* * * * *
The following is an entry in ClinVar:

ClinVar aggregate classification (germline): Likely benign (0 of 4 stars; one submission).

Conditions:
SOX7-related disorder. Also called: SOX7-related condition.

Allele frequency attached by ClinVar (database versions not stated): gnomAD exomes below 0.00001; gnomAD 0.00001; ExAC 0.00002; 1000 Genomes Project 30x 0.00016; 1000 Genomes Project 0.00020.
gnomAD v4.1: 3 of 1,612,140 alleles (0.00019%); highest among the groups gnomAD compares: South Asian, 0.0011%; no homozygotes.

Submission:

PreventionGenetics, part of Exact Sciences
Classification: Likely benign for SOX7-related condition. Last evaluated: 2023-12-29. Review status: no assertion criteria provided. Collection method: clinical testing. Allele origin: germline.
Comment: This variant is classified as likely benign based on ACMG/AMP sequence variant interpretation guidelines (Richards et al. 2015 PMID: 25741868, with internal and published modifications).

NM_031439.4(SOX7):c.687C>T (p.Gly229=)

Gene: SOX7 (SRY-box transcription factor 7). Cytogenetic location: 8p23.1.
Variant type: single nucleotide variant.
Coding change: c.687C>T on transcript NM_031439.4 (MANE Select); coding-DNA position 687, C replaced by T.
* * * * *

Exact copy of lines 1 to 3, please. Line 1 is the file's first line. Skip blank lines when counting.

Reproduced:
The following is an entry in ClinVar:

ClinVar aggregate classification (germline): Likely benign (0 of 4 stars; one submission).

Conditions: